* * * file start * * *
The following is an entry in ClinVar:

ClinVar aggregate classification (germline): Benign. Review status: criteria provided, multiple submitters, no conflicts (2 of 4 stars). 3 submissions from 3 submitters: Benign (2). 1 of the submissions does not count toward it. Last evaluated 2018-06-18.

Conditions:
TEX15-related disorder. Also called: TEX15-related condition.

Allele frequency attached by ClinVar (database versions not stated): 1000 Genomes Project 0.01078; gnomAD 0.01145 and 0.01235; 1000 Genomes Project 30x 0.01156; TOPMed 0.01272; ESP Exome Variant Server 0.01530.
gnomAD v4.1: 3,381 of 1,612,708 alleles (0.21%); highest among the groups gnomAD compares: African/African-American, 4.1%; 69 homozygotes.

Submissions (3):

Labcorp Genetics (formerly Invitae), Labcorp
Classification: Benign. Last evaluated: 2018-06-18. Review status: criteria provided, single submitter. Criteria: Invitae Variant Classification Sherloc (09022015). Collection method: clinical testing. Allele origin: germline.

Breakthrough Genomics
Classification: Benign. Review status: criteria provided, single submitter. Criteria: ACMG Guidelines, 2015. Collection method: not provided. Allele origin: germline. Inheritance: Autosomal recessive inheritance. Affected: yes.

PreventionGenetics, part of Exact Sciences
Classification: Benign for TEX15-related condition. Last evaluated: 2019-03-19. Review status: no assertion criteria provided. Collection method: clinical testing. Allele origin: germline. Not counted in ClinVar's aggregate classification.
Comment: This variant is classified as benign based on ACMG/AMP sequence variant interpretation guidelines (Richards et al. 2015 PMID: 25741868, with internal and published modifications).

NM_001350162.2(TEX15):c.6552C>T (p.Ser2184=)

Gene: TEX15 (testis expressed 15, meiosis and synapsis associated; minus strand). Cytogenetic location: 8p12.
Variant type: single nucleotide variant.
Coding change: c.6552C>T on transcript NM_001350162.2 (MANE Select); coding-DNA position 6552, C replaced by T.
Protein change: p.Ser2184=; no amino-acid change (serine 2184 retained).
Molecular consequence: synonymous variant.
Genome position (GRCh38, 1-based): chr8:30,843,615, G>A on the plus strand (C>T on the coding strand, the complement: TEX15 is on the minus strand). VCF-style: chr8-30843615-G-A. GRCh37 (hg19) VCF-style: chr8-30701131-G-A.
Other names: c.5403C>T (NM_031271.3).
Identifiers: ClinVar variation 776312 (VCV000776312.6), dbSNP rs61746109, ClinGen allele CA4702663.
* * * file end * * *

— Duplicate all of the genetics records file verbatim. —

The following is an entry in ClinVar:

ClinVar aggregate classification (germline): Benign. Review status: criteria provided, multiple submitters, no conflicts (2 of 4 stars). 3 submissions from 3 submitters: Benign (2). 1 of the submissions does not count toward it. Last evaluated 2018-06-18.

Conditions:
TEX15-related disorder. Also called: TEX15-related condition.

Allele frequency attached by ClinVar (database versions not stated): 1000 Genomes Project 0.01078; gnomAD 0.01145 and 0.01235; 1000 Genomes Project 30x 0.01156; TOPMed 0.01272; ESP Exome Variant Server 0.01530.
gnomAD v4.1: 3,381 of 1,612,708 alleles (0.21%); highest among the groups gnomAD compares: African/African-American, 4.1%; 69 homozygotes.

Submissions (3):

Labcorp Genetics (formerly Invitae), Labcorp
Classification: Benign. Last evaluated: 2018-06-18. Review status: criteria provided, single submitter. Criteria: Invitae Variant Classification Sherloc (09022015). Collection method: clinical testing. Allele origin: germline.

Breakthrough Genomics
Classification: Benign. Review status: criteria provided, single submitter. Criteria: ACMG Guidelines, 2015. Collection method: not provided. Allele origin: germline. Inheritance: Autosomal recessive inheritance. Affected: yes.

PreventionGenetics, part of Exact Sciences
Classification: Benign for TEX15-related condition. Last evaluated: 2019-03-19. Review status: no assertion criteria provided. Collection method: clinical testing. Allele origin: germline. Not counted in ClinVar's aggregate classification.
Comment: This variant is classified as benign based on ACMG/AMP sequence variant interpretation guidelines (Richards et al. 2015 PMID: 25741868, with internal and published modifications).

NM_001350162.2(TEX15):c.6552C>T (p.Ser2184=)

Gene: TEX15 (testis expressed 15, meiosis and synapsis associated; minus strand). Cytogenetic location: 8p12.
Variant type: single nucleotide variant.
Coding change: c.6552C>T on transcript NM_001350162.2 (MANE Select); coding-DNA position 6552, C replaced by T.
Protein change: p.Ser2184=; no amino-acid change (serine 2184 retained).
Molecular consequence: synonymous variant.
Genome position (GRCh38, 1-based): chr8:30,843,615, G>A on the plus strand (C>T on the coding strand, the complement: TEX15 is on the minus strand). VCF-style: chr8-30843615-G-A. GRCh37 (hg19) VCF-style: chr8-30701131-G-A.
Other names: c.5403C>T (NM_031271.3).
Identifiers: ClinVar variation 776312 (VCV000776312.6), dbSNP rs61746109, ClinGen allele CA4702663.